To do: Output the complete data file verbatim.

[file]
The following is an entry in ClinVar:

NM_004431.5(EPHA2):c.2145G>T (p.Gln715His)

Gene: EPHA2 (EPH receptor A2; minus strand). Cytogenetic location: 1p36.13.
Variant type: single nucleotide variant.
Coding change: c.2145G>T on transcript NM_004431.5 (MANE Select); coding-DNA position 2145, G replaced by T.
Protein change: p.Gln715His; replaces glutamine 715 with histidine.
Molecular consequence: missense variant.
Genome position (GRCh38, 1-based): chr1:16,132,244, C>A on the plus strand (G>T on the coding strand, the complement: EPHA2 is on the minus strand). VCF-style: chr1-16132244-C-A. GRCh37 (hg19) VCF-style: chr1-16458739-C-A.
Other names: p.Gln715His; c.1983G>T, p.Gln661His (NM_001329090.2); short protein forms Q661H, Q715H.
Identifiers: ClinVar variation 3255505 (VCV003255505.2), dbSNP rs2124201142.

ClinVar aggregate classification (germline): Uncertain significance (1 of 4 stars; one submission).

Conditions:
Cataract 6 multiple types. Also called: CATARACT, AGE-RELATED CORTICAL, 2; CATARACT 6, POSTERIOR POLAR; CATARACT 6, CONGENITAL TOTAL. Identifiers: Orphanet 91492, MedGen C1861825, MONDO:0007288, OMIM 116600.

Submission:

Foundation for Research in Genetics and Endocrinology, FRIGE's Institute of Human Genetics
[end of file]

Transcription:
The following is an entry in ClinVar:

NM_004431.5(EPHA2):c.2145G>T (p.Gln715His)

Gene: EPHA2 (EPH receptor A2; minus strand). Cytogenetic location: 1p36.13.
Variant type: single nucleotide variant.
Coding change: c.2145G>T on transcript NM_004431.5 (MANE Select); coding-DNA position 2145, G replaced by T.
Protein change: p.Gln715His; replaces glutamine 715 with histidine.
Molecular consequence: missense variant.
Genome position (GRCh38, 1-based): chr1:16,132,244, C>A on the plus strand (G>T on the coding strand, the complement: EPHA2 is on the minus strand). VCF-style: chr1-16132244-C-A. GRCh37 (hg19) VCF-style: chr1-16458739-C-A.
Other names: p.Gln715His; c.1983G>T, p.Gln661His (NM_001329090.2); short protein forms Q661H, Q715H.
Identifiers: ClinVar variation 3255505 (VCV003255505.2), dbSNP rs2124201142.

ClinVar aggregate classification (germline): Uncertain significance (1 of 4 stars; one submission).

Conditions:
Cataract 6 multiple types. Also called: CATARACT, AGE-RELATED CORTICAL, 2; CATARACT 6, POSTERIOR POLAR; CATARACT 6, CONGENITAL TOTAL. Identifiers: Orphanet 91492, MedGen C1861825, MONDO:0007288, OMIM 116600.

Submission:

Foundation for Research in Genetics and Endocrinology, FRIGE's Institute of Human Genetics